Time for a pulp countdown now, and today it's my top 10 forgotten home microcomputers!

Let me just plug this tape recorder in and tune the TV set...
At #10: the 1982 Sharp X1! Possibly the most '80s looking 1980s computer ever created, it sold very well in Brazil. MSX really was the future once...
At #9: the 1982 Oric! rashed games more times than it loaded them and felt like typing on bubble wrap. Blakes 7 fans bought it because it sounded a bit like Orac...
At #8: the 1981 Texas Instruments TI-99/4A! This was basically bludgeoned to death by the VIC-20 in a ruthless price-cutting war, as payback for TI cornering the pocket calculator market in the 1970s and nearly bankrupting Commodore...
At #7: the 1978 Philips Videopac G7000! I know, I know, but it said it was a 'computer' on the box. Look, it's in big letters and everything...
At #6: the 1979 Luxor ABC 80! The most powerful computer ever made in Sweden...
At #5: the 1982 EG2000 Colour Genie. Dads with mullets thought it was like a Tandy CoCo. Kids knew it wasn't...
At #4: the 1983 Spectravideo SV-318 and SV-328. Said it was an MSX but wasn't really. Had a built-in joystick in the worst place ever for left handers. No software. No sales support. Even Roger Moore couldn't shift 'em...
At #3: the 1984 Oric Atmos! This was huge in Bulgaria I understand. Which is nice...
At #2: the 1984 Sinclair QL! "There's no comparison chart" because nobody had one delivered on time. Launched the term 'stringy floppies', which were as bad as they sounded...
And at #1: the 1983 Mattel Aquarius. From the makers of Barbie came the 'future proof' home computer, packing all the technology the mid-1970s had left behind.

It lasted 4 months before production ceased...
More tech from the World Of Tomorrow* anither time...

(*hours of business may vary)

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More from @PulpLibrarian

18 May
Today in pulp I look back at New Zealand's home-grow microcomputer, the 1981 Poly-1!

Press any key to continue...
The Poly-1 was developed in 1980 by two electronics engineering teachers at Wellington Polytechnic, Neil Scott and Paul Bryant, who wanted to create a computer for use in New Zealand schools. Education Minister Merv Wellington liked the idea and gave it the green light.
Backed by government finances, and in partnership with Progeni Computers, Polycorp was formed in 1980 to began work on the prototype for the official Kiwi school computer.

It was an interesting approach...
Read 8 tweets
17 May
Many readers have asked me over the years what my definition of pulp is.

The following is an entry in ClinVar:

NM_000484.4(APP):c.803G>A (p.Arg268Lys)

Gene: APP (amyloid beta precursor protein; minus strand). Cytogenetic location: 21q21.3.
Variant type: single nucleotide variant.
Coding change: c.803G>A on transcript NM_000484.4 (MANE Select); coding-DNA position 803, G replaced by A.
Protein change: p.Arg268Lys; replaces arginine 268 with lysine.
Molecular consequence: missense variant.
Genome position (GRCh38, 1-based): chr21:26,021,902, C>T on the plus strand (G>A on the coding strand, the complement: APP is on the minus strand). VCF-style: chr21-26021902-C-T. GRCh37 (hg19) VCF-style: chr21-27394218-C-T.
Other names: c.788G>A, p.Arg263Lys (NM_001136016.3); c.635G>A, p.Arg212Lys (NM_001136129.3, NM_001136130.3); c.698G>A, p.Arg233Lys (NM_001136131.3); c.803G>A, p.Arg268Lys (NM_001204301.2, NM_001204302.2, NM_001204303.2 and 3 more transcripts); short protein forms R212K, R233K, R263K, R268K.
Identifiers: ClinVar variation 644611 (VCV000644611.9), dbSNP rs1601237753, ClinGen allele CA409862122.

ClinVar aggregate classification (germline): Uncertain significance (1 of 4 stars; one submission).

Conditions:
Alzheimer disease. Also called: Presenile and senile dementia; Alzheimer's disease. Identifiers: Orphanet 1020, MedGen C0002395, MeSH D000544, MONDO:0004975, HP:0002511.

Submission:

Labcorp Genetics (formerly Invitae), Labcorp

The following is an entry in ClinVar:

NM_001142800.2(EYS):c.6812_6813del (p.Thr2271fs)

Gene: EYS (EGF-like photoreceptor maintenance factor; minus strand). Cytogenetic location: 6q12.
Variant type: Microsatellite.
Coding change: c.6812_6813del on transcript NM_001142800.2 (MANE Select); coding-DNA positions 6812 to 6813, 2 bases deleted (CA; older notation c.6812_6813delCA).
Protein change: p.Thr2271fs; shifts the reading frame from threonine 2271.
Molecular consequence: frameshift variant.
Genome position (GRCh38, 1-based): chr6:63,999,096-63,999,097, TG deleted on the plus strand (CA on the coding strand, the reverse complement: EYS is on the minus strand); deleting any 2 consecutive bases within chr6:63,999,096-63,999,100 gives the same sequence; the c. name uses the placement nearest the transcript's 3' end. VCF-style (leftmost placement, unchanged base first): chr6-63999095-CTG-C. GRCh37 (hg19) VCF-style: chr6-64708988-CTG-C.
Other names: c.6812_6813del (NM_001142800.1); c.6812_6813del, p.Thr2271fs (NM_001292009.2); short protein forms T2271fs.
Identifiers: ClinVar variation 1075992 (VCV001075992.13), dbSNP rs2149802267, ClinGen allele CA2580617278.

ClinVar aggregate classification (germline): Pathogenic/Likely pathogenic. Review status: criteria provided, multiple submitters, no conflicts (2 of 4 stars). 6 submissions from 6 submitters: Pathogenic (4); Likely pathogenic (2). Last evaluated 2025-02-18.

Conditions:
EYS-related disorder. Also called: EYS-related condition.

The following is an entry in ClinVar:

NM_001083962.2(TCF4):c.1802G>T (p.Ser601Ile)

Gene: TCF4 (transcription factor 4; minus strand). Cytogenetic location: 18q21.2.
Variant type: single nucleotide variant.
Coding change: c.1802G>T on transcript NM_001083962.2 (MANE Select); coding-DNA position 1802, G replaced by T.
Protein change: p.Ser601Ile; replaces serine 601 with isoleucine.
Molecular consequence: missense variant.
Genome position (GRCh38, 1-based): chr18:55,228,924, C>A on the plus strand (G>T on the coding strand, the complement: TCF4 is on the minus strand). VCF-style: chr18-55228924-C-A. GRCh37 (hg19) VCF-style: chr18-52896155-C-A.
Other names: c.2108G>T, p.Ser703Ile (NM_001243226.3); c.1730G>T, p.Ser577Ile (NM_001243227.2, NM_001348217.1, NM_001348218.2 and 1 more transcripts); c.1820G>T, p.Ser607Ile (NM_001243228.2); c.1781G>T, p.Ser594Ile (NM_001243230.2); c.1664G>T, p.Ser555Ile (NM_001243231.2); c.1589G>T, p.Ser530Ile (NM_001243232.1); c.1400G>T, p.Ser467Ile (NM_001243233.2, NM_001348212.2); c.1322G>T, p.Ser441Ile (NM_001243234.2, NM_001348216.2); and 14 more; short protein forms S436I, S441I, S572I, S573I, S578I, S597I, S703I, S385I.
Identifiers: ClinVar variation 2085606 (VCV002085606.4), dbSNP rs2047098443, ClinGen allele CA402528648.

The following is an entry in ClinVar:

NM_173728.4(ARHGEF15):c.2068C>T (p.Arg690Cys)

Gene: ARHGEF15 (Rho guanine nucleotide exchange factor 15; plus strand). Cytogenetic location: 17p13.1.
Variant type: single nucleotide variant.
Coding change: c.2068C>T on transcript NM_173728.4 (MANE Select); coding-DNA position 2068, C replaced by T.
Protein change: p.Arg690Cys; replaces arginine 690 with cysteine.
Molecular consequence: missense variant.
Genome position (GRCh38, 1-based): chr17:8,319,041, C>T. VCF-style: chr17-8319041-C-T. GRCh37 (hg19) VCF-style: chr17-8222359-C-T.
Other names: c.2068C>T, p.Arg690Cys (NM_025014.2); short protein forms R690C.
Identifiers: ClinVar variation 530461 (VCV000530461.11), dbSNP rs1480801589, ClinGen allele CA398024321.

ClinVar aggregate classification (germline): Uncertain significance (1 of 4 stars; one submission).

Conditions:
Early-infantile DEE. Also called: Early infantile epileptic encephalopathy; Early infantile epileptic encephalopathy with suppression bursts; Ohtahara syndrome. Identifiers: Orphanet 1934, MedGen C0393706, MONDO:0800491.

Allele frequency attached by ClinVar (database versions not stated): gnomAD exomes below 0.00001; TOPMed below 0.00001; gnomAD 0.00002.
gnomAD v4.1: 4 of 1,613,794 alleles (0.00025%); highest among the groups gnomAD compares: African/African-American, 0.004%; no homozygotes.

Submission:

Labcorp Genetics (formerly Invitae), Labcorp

I've thought about it a lot, and the one I keep coming back to... well it may surprise you.

Let me try and set it out...
There are lots of definitions of pulp out there: in books, in academic papers and on the web. And most circle back to the same three points: the medium, the story type and the method of writing.
Pulp is of course a type of cheap, coarse paper stock. Its use in magazine production from the 1890s onwards led to it becoming a shorthand term for the kind of fiction found in low cost story magazines.
Read 29 tweets
16 May
Today in pulp I'm looking at some of the many illustrators who worked for Ladybird Books.

The following thread may bring back memories...
Ladybird Books began in 1914, but they really hit their stride from the 1940s onwards. Their distinctive hardback design with a bright, bold cover illustration made them hugely appealing to young readers.

Let's look at some of the people who helped make those iconic covers.
Angusine Jeanne (A.J.) Macgregor illustrated many of the early Ladybird titles. She was born in Birmingham in 1879, where she later studied art before becoming a children's book illustrator. She began working for Ladybird in 1940.
Read 21 tweets
15 May
No tweets today. I have some painting to be getting on with...
Wow, snortlings are the worst! Trying to get the greens not to merge into one...
My dry brushing is now approaching God Level.
Read 4 tweets
14 May
Today in pulp I try to decipher 1980s Japanese street style, with the help of Olive: The Magazine for Romantic Girls!

This may involve frills... Image
Street style is an ever changing mix of styles, brands, attitudes and poses with various influences. And you normally have to be in the right place at the right time to capture it. Image
Which is where magazines come in! Photograping, documenting and deconstructing fashion never goes out of style, and in the late 1970s Japanese youth had one key guide to help them: Popeye! Image
Read 14 tweets
12 May
Time for a pulp countdown, and as it's #InternationalNursesDay here's my top 10 strangest settings for nurse romance novels!

Seriously, did you think they were all set in hospitals?
At #10: nurse in society! Privilege and palliatives amongst the well-to-do and the well-to-dont..
At #9: nurse in a TV studio. Oh the heartache and danger of being an, er, erm, what do producers actually do again?
Read 12 tweets

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